A recent report from Goldman Sachs estimates around 18% of work globally could be automated by AI. Ironically, one of the biggest threats posed by the development of artificial intelligence is to the tech industry as we know it today. AI technologies are able to analyse vast amounts of data with relative accuracy and produce a code much faster than human computer programmers. Many journalists may also be feeling threatened by the future role of AI, with computers being able to craft a compelling news story based on a series of facts.
How could AI impact the legal sector?
Back to the legal profession, what I do as a solicitor (in basic terms) is use the knowledge and resources that I have, analyse them in the context of a given problem, and advise the client based on that analysis.
This, broadly, is the type of function that AI is set to replace, and it will do that quicker than I can blink.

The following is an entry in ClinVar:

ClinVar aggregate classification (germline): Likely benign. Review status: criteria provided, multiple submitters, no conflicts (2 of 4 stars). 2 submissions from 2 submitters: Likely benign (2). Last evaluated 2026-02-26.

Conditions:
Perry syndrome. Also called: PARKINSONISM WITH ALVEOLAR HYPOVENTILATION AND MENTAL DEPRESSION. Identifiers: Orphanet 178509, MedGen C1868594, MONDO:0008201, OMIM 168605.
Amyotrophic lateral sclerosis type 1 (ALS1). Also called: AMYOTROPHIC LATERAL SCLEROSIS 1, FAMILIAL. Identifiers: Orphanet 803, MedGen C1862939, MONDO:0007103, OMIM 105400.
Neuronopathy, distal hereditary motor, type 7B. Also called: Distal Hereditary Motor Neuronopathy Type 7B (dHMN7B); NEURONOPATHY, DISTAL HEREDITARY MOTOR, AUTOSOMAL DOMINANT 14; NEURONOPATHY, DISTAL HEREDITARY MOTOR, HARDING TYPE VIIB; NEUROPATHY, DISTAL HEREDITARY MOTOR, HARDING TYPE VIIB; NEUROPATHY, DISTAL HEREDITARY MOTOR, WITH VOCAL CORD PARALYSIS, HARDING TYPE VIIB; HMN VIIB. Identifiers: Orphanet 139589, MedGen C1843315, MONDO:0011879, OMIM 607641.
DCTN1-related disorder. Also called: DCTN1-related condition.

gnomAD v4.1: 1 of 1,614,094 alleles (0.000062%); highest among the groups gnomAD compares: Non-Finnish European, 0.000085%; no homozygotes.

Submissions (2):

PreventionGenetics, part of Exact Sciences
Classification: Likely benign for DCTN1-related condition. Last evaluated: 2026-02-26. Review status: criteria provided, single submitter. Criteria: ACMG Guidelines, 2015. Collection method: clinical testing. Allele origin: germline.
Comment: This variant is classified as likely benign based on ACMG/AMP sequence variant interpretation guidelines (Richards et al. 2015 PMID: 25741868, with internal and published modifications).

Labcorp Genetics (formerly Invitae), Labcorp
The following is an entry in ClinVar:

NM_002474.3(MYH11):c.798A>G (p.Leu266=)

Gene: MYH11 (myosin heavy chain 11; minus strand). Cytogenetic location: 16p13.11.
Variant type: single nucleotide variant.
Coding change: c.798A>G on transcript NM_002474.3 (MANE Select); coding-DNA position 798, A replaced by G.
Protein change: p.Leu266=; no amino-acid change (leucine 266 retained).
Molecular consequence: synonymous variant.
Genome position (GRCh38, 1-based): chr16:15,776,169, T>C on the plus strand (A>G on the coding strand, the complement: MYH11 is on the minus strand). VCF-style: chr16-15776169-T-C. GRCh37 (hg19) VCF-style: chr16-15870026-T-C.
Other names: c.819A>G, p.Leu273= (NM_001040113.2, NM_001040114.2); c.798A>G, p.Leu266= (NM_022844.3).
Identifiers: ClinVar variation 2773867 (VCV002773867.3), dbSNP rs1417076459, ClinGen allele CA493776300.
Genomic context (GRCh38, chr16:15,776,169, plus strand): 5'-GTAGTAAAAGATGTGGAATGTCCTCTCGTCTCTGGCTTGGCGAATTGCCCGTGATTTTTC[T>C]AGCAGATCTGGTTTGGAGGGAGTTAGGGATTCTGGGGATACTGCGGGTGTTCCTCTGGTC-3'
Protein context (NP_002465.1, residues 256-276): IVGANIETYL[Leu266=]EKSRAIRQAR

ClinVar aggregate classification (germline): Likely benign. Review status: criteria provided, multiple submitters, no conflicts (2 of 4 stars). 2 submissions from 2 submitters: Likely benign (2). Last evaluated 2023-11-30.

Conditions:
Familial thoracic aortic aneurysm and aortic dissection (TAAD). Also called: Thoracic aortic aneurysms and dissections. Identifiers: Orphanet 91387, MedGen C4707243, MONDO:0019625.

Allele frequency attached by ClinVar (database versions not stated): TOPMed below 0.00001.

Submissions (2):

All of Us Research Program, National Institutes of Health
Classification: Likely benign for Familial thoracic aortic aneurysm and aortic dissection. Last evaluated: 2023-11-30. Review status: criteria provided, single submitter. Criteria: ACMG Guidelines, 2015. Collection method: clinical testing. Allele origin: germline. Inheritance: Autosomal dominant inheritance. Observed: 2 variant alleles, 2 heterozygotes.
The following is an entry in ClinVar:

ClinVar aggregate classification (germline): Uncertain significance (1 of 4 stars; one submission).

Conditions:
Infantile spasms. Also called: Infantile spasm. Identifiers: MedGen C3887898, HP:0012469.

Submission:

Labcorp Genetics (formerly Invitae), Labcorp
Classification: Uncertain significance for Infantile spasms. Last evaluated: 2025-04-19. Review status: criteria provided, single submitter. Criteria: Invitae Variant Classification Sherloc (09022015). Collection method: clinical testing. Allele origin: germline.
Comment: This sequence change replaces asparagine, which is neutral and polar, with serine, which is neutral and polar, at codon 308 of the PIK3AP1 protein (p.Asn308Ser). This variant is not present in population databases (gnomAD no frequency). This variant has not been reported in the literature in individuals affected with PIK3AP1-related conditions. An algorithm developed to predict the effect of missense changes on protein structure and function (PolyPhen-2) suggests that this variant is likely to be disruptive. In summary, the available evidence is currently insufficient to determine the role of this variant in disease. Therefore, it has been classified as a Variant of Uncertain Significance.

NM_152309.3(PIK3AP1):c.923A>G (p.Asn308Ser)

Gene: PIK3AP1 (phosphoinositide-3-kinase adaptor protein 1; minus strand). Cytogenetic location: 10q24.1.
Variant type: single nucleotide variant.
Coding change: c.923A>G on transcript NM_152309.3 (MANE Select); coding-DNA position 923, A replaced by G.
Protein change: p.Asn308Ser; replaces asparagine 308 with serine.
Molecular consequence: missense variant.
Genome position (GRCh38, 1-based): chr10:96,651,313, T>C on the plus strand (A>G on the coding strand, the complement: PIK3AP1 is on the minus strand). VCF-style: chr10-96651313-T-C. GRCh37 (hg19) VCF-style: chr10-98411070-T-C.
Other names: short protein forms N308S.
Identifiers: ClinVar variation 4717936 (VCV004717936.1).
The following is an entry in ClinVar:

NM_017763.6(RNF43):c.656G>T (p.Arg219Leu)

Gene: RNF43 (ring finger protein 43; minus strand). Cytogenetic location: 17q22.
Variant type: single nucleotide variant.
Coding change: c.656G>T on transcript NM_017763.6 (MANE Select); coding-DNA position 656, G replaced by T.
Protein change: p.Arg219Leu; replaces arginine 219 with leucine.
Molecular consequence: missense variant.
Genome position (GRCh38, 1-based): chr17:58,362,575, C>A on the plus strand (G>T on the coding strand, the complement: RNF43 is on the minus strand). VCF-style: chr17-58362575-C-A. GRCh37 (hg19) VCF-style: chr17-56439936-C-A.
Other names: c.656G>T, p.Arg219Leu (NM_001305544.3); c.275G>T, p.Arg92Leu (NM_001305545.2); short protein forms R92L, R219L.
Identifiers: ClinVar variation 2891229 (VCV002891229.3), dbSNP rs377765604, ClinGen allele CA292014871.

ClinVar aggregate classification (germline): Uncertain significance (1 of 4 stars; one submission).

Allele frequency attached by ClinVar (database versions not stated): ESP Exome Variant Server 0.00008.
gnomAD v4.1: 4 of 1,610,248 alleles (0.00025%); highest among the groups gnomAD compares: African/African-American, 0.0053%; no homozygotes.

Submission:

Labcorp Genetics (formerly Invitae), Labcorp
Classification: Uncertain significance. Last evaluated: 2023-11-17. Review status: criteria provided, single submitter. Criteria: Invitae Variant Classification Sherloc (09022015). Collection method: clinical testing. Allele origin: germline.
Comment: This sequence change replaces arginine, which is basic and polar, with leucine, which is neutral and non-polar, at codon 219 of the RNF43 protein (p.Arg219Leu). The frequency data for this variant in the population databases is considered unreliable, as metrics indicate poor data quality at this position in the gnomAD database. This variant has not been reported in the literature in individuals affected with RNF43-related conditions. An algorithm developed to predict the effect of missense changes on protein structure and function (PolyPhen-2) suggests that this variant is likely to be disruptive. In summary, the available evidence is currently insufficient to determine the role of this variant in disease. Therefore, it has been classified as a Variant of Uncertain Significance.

Since its launch in November 2022, Chat GPT has been used to write cover letters, create malware, help students cheat on their homework and even chat with matches on dating sites. Chat GPT can provide you with a basic contract template and generate responses to legal questions.
It could even write this article for me and perhaps save me hours of research on this subject. In fact, having done my research I decided to ask Chat GPT to do exactly that out of curiosity —and lo and behold, it produced a version of the article that mirrors the key points I’m raising here!
But should I start thinking about requalifying into something like a robotics engineer (one of the jobs set to be in demand in the world shaped by automation and technology)? To answer this question it helps to understand how AI works. In summary, AI looks for patterns in the available data it has been trained on and uses that knowledge to decide its response.